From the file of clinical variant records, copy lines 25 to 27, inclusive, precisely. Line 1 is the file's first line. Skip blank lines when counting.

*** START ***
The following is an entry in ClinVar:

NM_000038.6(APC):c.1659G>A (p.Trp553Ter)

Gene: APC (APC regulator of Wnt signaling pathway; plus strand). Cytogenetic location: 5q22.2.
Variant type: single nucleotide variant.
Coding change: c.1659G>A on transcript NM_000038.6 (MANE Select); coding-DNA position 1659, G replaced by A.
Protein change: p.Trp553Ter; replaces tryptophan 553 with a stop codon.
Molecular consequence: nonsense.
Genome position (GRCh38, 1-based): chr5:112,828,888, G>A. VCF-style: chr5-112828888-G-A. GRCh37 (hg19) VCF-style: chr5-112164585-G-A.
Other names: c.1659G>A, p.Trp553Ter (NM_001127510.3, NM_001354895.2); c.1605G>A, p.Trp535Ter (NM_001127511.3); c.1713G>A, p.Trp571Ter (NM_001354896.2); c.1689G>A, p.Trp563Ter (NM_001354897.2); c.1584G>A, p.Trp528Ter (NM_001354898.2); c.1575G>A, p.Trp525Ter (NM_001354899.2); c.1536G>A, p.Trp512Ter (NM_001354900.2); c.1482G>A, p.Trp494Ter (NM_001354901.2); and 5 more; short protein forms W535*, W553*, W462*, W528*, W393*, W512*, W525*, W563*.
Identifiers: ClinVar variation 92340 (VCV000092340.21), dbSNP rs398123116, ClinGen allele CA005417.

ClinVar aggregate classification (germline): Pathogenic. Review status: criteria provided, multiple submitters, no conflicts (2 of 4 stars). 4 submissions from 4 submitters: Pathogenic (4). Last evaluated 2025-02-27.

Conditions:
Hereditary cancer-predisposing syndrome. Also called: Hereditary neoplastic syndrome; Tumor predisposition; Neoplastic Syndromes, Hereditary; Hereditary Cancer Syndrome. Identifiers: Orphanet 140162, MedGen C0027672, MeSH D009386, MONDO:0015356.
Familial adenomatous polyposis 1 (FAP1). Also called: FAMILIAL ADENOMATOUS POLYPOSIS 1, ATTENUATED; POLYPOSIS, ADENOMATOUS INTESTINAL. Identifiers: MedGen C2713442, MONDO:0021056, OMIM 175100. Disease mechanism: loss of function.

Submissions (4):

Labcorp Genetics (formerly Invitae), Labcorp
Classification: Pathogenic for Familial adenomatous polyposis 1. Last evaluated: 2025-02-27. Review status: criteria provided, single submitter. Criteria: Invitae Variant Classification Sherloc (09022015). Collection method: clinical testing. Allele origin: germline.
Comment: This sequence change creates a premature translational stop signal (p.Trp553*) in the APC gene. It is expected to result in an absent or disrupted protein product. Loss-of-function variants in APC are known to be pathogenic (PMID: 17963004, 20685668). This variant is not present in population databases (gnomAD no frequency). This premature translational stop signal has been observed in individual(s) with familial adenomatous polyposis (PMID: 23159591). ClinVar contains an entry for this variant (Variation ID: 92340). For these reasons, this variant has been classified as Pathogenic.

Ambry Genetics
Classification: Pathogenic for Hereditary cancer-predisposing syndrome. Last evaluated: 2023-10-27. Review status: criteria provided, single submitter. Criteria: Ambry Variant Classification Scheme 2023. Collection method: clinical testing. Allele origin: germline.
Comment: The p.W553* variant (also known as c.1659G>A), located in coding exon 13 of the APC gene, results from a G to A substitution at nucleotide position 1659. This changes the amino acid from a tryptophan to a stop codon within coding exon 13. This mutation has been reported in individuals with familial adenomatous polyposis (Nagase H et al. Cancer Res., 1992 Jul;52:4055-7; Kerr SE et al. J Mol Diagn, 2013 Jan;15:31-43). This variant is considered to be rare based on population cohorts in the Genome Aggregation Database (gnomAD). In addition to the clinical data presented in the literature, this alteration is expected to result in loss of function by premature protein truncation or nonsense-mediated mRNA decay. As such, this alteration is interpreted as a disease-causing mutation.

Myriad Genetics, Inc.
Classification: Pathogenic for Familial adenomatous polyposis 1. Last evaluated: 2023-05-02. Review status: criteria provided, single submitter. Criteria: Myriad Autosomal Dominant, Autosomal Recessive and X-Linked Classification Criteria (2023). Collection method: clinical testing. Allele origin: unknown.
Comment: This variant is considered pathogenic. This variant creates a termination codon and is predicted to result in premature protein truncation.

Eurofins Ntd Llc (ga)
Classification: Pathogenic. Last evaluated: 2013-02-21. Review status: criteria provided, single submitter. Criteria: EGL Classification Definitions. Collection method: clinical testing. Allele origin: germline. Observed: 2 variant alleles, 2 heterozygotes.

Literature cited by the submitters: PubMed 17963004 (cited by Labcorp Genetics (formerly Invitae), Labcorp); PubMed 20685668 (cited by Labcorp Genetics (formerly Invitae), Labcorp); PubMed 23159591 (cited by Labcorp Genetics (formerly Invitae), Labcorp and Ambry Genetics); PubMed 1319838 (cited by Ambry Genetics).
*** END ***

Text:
Eurofins Ntd Llc (ga)
Classification: Pathogenic. Last evaluated: 2013-02-21. Review status: criteria provided, single submitter. Criteria: EGL Classification Definitions. Collection method: clinical testing. Allele origin: germline. Observed: 2 variant alleles, 2 heterozygotes.

Literature cited by the submitters: PubMed 17963004 (cited by Labcorp Genetics (formerly Invitae), Labcorp); PubMed 20685668 (cited by Labcorp Genetics (formerly Invitae), Labcorp); PubMed 23159591 (cited by Labcorp Genetics (formerly Invitae), Labcorp and Ambry Genetics); PubMed 1319838 (cited by Ambry Genetics).